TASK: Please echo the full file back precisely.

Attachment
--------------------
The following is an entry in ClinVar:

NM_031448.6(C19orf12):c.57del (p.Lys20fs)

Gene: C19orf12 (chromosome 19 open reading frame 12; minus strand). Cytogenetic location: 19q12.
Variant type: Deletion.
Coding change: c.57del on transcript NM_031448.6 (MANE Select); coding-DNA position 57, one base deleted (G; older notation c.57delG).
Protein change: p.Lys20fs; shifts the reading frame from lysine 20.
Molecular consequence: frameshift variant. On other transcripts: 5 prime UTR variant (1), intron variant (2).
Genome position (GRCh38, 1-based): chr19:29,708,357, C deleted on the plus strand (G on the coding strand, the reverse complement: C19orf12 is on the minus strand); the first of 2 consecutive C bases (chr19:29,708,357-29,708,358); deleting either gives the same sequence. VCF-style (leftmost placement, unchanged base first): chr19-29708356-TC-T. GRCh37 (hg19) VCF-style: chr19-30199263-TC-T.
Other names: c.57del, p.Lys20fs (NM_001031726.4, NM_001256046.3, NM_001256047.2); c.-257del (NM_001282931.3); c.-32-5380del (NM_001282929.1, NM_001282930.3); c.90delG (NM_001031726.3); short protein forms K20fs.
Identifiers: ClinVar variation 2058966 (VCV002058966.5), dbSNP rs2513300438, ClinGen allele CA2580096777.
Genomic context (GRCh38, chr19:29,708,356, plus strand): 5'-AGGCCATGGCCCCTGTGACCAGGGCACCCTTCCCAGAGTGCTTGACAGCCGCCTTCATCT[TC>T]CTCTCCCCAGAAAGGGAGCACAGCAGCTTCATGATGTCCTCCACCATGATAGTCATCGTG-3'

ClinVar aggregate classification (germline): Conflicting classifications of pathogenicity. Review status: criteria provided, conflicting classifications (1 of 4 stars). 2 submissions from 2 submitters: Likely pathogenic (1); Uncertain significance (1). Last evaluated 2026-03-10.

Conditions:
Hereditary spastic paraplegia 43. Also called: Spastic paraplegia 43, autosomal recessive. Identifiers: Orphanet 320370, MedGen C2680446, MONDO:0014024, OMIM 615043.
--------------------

The following is an entry in ClinVar:

NM_031448.6(C19orf12):c.57del (p.Lys20fs)

Gene: C19orf12 (chromosome 19 open reading frame 12; minus strand). Cytogenetic location: 19q12.
Variant type: Deletion.
Coding change: c.57del on transcript NM_031448.6 (MANE Select); coding-DNA position 57, one base deleted (G; older notation c.57delG).
Protein change: p.Lys20fs; shifts the reading frame from lysine 20.
Molecular consequence: frameshift variant. On other transcripts: 5 prime UTR variant (1), intron variant (2).
Genome position (GRCh38, 1-based): chr19:29,708,357, C deleted on the plus strand (G on the coding strand, the reverse complement: C19orf12 is on the minus strand); the first of 2 consecutive C bases (chr19:29,708,357-29,708,358); deleting either gives the same sequence. VCF-style (leftmost placement, unchanged base first): chr19-29708356-TC-T. GRCh37 (hg19) VCF-style: chr19-30199263-TC-T.
Other names: c.57del, p.Lys20fs (NM_001031726.4, NM_001256046.3, NM_001256047.2); c.-257del (NM_001282931.3); c.-32-5380del (NM_001282929.1, NM_001282930.3); c.90delG (NM_001031726.3); short protein forms K20fs.
Identifiers: ClinVar variation 2058966 (VCV002058966.5), dbSNP rs2513300438, ClinGen allele CA2580096777.
Genomic context (GRCh38, chr19:29,708,356, plus strand): 5'-AGGCCATGGCCCCTGTGACCAGGGCACCCTTCCCAGAGTGCTTGACAGCCGCCTTCATCT[TC>T]CTCTCCCCAGAAAGGGAGCACAGCAGCTTCATGATGTCCTCCACCATGATAGTCATCGTG-3'

ClinVar aggregate classification (germline): Conflicting classifications of pathogenicity. Review status: criteria provided, conflicting classifications (1 of 4 stars). 2 submissions from 2 submitters: Likely pathogenic (1); Uncertain significance (1). Last evaluated 2026-03-10.

Conditions:
Hereditary spastic paraplegia 43. Also called: Spastic paraplegia 43, autosomal recessive. Identifiers: Orphanet 320370, MedGen C2680446, MONDO:0014024, OMIM 615043.